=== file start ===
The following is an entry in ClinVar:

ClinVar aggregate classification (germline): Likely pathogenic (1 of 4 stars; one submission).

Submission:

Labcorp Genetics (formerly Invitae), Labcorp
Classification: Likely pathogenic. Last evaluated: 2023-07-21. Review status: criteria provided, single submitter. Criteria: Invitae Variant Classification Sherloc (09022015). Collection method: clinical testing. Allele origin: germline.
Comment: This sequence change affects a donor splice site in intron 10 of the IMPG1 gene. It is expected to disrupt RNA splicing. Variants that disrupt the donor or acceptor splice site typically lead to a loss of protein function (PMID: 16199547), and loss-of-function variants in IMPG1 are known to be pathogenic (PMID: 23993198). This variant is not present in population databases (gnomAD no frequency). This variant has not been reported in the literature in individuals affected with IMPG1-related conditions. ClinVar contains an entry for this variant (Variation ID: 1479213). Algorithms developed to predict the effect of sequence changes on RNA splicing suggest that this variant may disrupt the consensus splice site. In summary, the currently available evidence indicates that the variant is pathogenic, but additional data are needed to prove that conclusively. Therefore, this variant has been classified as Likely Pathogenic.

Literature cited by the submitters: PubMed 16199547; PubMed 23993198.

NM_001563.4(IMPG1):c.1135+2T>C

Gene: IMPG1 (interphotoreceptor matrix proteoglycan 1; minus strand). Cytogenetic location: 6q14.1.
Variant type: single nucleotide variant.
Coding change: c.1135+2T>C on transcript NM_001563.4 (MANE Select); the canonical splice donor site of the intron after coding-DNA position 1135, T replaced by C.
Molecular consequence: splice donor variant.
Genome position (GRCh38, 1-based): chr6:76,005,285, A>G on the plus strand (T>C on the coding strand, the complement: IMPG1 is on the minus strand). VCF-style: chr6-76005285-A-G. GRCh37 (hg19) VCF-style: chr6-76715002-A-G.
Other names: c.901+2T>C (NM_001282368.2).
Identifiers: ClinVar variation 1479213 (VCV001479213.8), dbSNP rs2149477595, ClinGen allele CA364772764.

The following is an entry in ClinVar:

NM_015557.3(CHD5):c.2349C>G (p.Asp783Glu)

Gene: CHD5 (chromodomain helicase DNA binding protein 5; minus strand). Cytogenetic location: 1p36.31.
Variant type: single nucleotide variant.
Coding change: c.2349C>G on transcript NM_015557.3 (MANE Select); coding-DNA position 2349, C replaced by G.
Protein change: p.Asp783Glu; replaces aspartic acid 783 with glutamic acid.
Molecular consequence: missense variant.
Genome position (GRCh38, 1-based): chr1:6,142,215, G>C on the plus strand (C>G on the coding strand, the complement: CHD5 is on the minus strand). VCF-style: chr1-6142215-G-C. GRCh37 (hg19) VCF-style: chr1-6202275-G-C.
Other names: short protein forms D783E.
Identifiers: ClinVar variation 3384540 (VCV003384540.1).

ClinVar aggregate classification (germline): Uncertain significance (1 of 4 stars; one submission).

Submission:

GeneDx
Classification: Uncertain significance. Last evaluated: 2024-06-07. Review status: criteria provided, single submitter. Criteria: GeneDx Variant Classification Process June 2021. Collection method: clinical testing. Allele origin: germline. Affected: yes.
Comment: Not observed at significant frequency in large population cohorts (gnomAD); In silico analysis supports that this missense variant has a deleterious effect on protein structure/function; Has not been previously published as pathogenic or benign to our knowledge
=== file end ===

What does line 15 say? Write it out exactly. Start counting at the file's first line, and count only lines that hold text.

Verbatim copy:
Identifiers: ClinVar variation 1479213 (VCV001479213.8), dbSNP rs2149477595, ClinGen allele CA364772764.